John Barnes, Chief Executive, Historic Royal Palaces, said,
‘We were delighted to show His Royal Highness the Great Pagoda today, which has now been fully restored to its original Georgian glory. An enormously talented team of historians, architects and conservators have made this unique restoration possible and now that the project has been completed and the dragons unveiled, we look forward to welcoming visitors to the gardens at Kew to this extraordinary building!’
Notes to editors:
Tickets: £4.50 adults / £3.00 children. Free for Historic Royal Palaces members. Advance booking recommended.
A valid ticket to the Royal Botanic Gardens Kew is also required.
For information and images please contact Adam Budhram in the Historic Royal Palaces press office on 020 3166 6307 or [email protected]
For further information about the Royal Botanic Gardens, Kew please contact Tarryn Barrowman on 020 8332 5607 or [email protected]
Historic Royal Palaces is the independent charity that looks after the Tower of London, Hampton Court Palace, the Banqueting House, Kensington Palace, Kew Palace and Hillsborough Castle. We help everyone explore the story of how monarchs and people have shaped society, in some of the greatest palaces ever built. We raise all our own funds and depend on the support of our visitors, members, donors, sponsors and volunteers. With the exception of Hillsborough Castle, these palaces are owned by The Queen on behalf of the nation, and we manage them for the Secretary of State for Digital, Culture, Media and Sport. Historic Royal Palaces cares for Hillsborough Castle under a separate contract with the Northern Ireland Office. Registered charity number 1068852. For more information visit www.hrp.org.uk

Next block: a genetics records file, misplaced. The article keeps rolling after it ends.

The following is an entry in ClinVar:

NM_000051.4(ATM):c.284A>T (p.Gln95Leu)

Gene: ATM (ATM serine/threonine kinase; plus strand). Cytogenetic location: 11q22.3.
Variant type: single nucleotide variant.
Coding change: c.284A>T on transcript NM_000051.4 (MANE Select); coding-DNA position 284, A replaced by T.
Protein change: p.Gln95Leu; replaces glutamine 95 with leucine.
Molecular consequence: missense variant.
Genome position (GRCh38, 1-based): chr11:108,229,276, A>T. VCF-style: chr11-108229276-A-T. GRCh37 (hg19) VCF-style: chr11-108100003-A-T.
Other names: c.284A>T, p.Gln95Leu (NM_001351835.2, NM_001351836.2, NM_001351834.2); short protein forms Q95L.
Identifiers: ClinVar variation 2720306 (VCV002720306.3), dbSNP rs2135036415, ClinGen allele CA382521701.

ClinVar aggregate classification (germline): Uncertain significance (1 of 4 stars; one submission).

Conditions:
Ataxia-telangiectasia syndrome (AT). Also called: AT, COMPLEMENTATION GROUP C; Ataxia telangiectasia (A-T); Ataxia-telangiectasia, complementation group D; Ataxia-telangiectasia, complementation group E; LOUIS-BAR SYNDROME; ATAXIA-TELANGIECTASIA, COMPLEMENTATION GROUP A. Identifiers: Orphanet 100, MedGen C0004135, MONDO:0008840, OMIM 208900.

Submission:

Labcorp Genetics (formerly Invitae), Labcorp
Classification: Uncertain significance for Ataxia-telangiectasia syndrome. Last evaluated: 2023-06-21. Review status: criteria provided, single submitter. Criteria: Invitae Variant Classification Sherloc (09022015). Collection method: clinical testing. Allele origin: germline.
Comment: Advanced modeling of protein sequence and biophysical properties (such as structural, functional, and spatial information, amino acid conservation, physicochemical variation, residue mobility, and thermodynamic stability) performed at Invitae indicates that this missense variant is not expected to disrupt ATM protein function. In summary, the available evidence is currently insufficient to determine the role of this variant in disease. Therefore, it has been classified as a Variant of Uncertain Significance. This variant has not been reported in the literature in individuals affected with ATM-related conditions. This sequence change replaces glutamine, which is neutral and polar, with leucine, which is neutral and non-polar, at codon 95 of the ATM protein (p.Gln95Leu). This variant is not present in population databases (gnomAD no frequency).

The Royal Botanic Gardens, Kew is a world famous scientific organisation, internationally respected for its outstanding collections as well as its scientific expertise in plant diversity, conservation and sustainable development in the UK and around the world. Kew Gardens is a major international and a top London visitor attraction. Kew’s 132 hectares of landscaped gardens, and Kew’s country estate, Wakehurst, attract over 1.5 million visits every year. Kew was made a UNESCO World Heritage Site in July 2003 and celebrated its 250th anniversary in 2009. Wakehurst is home to Kew's Millennium Seed Bank, the largest wild plant seed bank in the world. Kew receives just under half of its funding from Government through the Department for the Environment, Food and Rural Affairs (Defra) and research councils. Further funding needed to support Kew’s vital work comes from donors, membership and commercial activity including ticket sales.